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Oracle says its cloud is now complete, though its decision to compete at every layer of the cloud stack has left some IT industry watchers scratching their heads.
The tech giant rolled out a collection of 24 new infrastructure as a service (IaaS) and platform as a service (PaaS) offerings this week. New features include the extension of the Exadata database platform to the cloud, cold storage, big data services for SQL, NoSQL and Hadoop, lifecycle management, mobile back-end as a service and tools for integrating on-premises and cloud workloads.
The overall additions to the Oracle Cloud Platform are positive steps, especially when put in the context of pretty bad four quarter earnings that saw significant drops in licensing revenue, said Robert Mahowald, program vice president for cloud services at IDC , in Framingham, Mass.
The IaaS offering will likely be a loss leader for Oracle while it figures out how to operationalize and compete against Amazon Web Services (AWS), Mahowald said. So while the infrastructure is important as a launching pad, it's the application portfolio and PaaS offering that will make the difference.
"They're trying to get more of the gravity on their platform and at the end of the day they will probably be successful at it," Mahowald said.
The assets are lined up, so now it's a matter of executing on that strategy, he said.
"People have some legitimate concerns about it being a bit of an octopus strategy and about an all-Oracle world when they see Amazon as more neutral, but they have enough big assets and enough resources to be compelling," Mahowald said.
Oracle Cloud takes AWS head on
Many cloud vendors have shied away from publicly grappling with AWS, but Larry Ellison, Oracle's CTO and executive chairman of the board, didn't hesitate to go directly at the public cloud giant.
He repeatedly contrasted Oracle and AWS and said Oracle will compete on price in areas it perceives as commodity services. One such area was storage, where the new Archive Storage will be priced 10 times cheaper than Amazon’s Glacier service at $0.001 per gigabyte per month, Ellison said.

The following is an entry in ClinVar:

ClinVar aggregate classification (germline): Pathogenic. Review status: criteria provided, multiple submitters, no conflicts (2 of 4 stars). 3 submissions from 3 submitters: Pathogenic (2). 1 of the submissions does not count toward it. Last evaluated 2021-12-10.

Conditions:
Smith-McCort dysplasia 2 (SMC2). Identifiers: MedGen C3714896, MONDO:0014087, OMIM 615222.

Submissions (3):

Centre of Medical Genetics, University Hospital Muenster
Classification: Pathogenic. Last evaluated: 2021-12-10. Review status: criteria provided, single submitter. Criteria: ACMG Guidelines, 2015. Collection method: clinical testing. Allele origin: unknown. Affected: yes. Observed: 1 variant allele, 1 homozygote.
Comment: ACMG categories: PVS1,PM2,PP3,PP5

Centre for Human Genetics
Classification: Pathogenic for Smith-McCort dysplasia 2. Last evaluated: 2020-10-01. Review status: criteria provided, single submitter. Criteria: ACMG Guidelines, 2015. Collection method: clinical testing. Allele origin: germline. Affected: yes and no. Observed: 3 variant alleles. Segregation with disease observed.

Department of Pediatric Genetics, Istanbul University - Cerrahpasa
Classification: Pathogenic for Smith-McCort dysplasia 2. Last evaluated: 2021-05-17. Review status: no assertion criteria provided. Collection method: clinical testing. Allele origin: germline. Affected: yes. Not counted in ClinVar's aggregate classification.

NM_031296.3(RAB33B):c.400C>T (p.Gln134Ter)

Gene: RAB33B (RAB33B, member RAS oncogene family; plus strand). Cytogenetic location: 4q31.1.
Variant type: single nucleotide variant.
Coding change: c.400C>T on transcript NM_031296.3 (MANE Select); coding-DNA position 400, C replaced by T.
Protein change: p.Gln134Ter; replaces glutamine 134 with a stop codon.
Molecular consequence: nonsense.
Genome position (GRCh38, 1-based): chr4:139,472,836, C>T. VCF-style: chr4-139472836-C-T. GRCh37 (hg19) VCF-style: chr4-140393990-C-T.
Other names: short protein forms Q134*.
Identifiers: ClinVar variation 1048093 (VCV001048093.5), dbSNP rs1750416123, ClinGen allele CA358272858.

Oracle has the most software as a service offerings and is now filling out its portfolio with IaaS and PaaS products so customers can easily move between on-premises and the Oracle cloud, whether it's with its existing services or third-party applications, Ellison said.
"We're now prepared to call our cloud complete," Ellison said.
Oracle is capable of accomplishing big things when it prioritizes them, but there are plenty of reasons to be skeptical about how well it will pivot away from its software licensing model, said Carl Brooks, an analyst with 451 Research, LLC, in New York.
"They're four years late to the party," Brooks said. "It's pretty ridiculous how they have stubbornly kept their head in the sand on this for years because they have a captive audience they treat however they feel like."
It's more of a rearguard action to protect its existing customer base from going elsewhere, but Oracle still hasn't shown it has enough additional value on top of its core product, which is rapidly losing value, Brooks said.
It's also disingenuous for Ellison to disparage Amazon because there's probably as many Oracle licenses on AWS as there are anywhere else these days, Brooks said. Even Microsoft, which is perceived as the biggest competitor to AWS, is complimentary of what Amazon is doing, so the "us versus them" mindset of winners and losers isn't applicable in the current market.
"The question is not whether or not they can compete in cloud – of course they can if they put resources toward it," Brooks said. "The question is are they too late and how small is Oracle going to be before it has reoriented into this new avenue and how much is it going to matter in the end."
This is Oracle's "all-in cloud moment," and it's reminiscent of Steve Ballmer proclamation at Microsoft in 2010, said John Rymer, vice president and principal analyst at Forrester Research, Inc., in Cambridge, Mass. So while it's a long time coming, it's better late than never.
"At this stage they've got a good collection of services for what they need to do," Rymer said. "They need things to help their existing application customers take advantage of the cloud and the services they announced are well suited to that challenge."
And while it appears useful for existing customers, it's still very young and will require hardening and maturing before any final judgment can be made about Oracle's cloud services, Rymer said. Still, Oracle's insistence on stacking itself up against Amazon doesn't make sense.
"I am mystified about why he says that," Rymer said. "I don't understand why he feels it's so important to compete with Amazon in particular."
"Infrastructure services, that's a race to the bottom. They're going to make their money the way everybody else is going to make their money, with higher value services."
Trevor Jones is news writer for TechTarget. Contact him at email@example.com.